Headquartered in Shenzhen, Tencent is one of China's and the world's largest internet services companies, with interests in media, entertainment, web and mobile communications, advertising, e-commerce and internet banking.
Tencent-JD.com alliance intensifies e-commerce challenge to Alibaba
Partnership may reshape China's e-commerce market as more people shop using smartphones
Bien Perez and Sophie Yu
The mainland's rapidly expanding e-commerce landscape is poised for a seismic shift after Tencent agreed to acquire a 15 per cent stake in online retail platform JD.com for US$214.66 million, ratcheting up their challenge to market leader and common rival Alibaba Group.
Shenzhen-based Tencent, through subsidiary Huang River Investment, also committed to subscribe to an additional 5 per cent of JD, following the Beijing-based firm's planned initial public offering in the United States.
"By acquiring a stake in the mainland's second-largest business-to-consumer platform, Tencent can more effectively compete against Alibaba in the e-commerce sector," said Ricky Lai, a research analyst at Guotai Junan International.
Data from internet consultancy iResearch showed that JD had a 17.5 per cent share of the business-to-consumer e-commerce market in the third quarter of last year, while the online retail operations under third-ranked Tencent E-commerce had a combined 6 per cent share.
Tencent, Asia's largest internet company, has opted to restructure its e-commerce operations so that JD can close the gap with Alibaba's Tmall.com which held a 51.1 per cent share in the mainland's business-to-consumer retail market in the same period last year.
In a statement, Tencent president Martin Lau Chi-ping said: "Our strategic partnership with JD will not only extend our presence in the fast-growing physical-goods e-commerce market, but also allow us to better develop our enabling services such as payments, public accounts and performance-based advertising network."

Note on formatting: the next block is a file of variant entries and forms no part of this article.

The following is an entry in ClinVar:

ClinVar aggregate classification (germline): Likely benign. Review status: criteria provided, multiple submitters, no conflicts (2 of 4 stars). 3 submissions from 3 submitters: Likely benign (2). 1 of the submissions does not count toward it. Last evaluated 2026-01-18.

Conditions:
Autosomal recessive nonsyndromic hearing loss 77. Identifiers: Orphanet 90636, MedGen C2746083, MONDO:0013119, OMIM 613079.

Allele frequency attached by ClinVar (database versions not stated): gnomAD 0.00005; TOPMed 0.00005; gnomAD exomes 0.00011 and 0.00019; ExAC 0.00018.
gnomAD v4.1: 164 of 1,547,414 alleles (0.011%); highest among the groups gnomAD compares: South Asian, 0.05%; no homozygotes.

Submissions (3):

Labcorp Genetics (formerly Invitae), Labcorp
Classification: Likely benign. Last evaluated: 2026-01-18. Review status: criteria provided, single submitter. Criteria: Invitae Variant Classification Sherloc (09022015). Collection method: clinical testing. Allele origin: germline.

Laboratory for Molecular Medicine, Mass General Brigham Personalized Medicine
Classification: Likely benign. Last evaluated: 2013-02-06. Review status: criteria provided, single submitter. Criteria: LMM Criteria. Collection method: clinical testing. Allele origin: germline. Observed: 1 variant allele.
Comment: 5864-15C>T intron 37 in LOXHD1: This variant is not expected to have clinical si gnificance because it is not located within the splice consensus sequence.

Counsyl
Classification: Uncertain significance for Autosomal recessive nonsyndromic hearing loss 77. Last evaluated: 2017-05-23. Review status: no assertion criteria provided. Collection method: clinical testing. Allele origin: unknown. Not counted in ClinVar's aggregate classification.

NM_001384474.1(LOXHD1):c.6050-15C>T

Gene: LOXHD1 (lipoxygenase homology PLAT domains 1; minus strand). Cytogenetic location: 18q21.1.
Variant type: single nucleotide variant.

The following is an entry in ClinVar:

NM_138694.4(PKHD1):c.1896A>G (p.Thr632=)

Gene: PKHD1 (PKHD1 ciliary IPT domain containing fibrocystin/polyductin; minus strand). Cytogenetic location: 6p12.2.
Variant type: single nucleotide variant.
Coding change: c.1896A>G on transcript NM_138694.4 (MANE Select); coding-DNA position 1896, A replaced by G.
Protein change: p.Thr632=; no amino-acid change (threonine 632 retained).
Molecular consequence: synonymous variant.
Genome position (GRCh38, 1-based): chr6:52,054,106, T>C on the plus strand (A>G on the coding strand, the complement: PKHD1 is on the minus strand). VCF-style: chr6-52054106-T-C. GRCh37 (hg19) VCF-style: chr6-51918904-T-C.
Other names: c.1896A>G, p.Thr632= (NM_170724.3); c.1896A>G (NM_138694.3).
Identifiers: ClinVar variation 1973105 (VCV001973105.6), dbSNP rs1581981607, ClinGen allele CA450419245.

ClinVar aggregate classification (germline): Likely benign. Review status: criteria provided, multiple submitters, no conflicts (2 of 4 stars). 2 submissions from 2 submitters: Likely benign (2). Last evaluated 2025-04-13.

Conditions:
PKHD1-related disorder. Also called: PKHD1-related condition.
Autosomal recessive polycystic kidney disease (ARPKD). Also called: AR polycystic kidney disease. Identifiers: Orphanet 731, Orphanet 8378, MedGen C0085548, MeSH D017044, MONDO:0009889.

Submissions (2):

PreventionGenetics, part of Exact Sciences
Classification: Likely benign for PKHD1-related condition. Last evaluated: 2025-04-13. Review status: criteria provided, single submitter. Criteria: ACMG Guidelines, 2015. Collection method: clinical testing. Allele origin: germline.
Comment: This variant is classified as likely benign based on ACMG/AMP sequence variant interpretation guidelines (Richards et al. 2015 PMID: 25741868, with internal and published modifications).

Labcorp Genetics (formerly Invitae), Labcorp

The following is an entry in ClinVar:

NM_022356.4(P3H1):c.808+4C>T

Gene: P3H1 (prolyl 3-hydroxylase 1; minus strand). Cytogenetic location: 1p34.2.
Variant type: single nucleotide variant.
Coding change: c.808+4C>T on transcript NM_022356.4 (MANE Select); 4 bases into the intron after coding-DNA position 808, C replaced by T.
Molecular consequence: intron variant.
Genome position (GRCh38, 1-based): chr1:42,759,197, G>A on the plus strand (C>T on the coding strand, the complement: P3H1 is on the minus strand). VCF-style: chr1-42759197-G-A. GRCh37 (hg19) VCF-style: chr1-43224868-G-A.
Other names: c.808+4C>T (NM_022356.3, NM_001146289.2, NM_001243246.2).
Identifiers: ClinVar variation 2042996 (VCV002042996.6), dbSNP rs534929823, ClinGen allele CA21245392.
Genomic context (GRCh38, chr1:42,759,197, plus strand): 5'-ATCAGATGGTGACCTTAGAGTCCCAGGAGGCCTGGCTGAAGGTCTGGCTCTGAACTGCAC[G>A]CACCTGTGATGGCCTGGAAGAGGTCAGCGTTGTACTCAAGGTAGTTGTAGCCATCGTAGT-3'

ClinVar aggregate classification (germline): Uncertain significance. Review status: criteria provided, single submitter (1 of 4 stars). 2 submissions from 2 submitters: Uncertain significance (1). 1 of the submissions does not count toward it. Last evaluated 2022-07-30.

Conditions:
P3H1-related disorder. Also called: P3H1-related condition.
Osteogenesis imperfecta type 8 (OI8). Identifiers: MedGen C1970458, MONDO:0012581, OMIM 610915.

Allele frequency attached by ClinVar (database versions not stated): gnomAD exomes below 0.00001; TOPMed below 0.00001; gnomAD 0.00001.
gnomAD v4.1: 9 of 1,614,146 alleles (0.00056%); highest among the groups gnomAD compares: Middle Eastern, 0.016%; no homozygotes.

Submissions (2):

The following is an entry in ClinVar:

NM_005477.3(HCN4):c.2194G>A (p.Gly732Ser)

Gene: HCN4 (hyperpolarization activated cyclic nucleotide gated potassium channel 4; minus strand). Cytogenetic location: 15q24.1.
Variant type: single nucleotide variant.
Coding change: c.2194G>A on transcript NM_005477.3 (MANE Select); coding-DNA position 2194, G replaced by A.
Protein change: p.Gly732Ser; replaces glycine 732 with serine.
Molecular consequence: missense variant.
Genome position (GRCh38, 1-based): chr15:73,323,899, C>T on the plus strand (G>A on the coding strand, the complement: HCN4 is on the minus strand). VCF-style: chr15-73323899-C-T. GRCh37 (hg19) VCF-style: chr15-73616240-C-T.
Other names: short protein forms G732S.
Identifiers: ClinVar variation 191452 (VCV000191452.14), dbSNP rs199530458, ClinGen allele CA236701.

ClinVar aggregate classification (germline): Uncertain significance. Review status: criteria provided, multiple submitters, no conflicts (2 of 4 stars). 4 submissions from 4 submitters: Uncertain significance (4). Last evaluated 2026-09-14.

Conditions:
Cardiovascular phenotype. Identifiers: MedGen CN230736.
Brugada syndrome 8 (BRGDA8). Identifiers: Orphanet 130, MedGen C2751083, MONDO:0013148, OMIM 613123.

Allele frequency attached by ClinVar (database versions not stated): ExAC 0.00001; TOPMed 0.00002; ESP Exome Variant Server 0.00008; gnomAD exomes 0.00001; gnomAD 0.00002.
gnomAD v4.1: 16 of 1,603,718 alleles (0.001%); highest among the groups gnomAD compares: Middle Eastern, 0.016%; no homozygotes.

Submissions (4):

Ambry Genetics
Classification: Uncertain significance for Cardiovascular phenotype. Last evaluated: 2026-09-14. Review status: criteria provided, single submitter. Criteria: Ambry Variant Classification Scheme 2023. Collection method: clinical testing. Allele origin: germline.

As part of the transaction, JD will take over the operations of Tencent's QQ Wanggou and PaiPai e-commerce businesses, logistics personnel and other assets. It will also get a minority stake in 51buy.com also known as Yixun, an online site selling smartphones and appliances.
Tencent pointed out that JD's e-commerce activities would be strongly supported on its popular wireless messaging applications Mobile QQ and WeChat, known as Weixin on the mainland.
According to iResearch, gross merchandise volume of the mainland's mobile shopping market will reach nearly 1 trillion yuan (HK$1.26 trillion) by 2017 from 167.64 billion yuan last year. By comparison, total online shopping through desktop computers is forecast to hit 3.14 trillion yuan from 1.69 trillion yuan.
While Alibaba still leads both online and mobile shopping segments, change may be around the corner.
"The tie-up between Tencent and JD has the potential to reshape the mainland's e-commerce market as more people shop on their smartphones and tablets," said Lu Zhenwang, chief executive at Shanghai Wanqing Commerce Consulting.
WeChat, which had about 272 million monthly active users worldwide in the third quarter, is at the core of Tencent's mobile e-commerce strategy. Tencent started offering payment services to merchants through the WeChat app. It charges a 0.6 per cent commission per transaction on WeChat.
"I don't think Tencent cares about how big JD's online retail operations will become because what it wants are more merchants and consumers using WeChat," Lu said.
A Barclays report said JD, which has 82 warehouses in 34 mainland cities, allowed Tencent to free up its investment capital away from logistics expansion and sharpen its focus on mobile internet growth.
Tencent's share price was down 2.22 per cent yesterday as investors speculated about the deal weeks ago.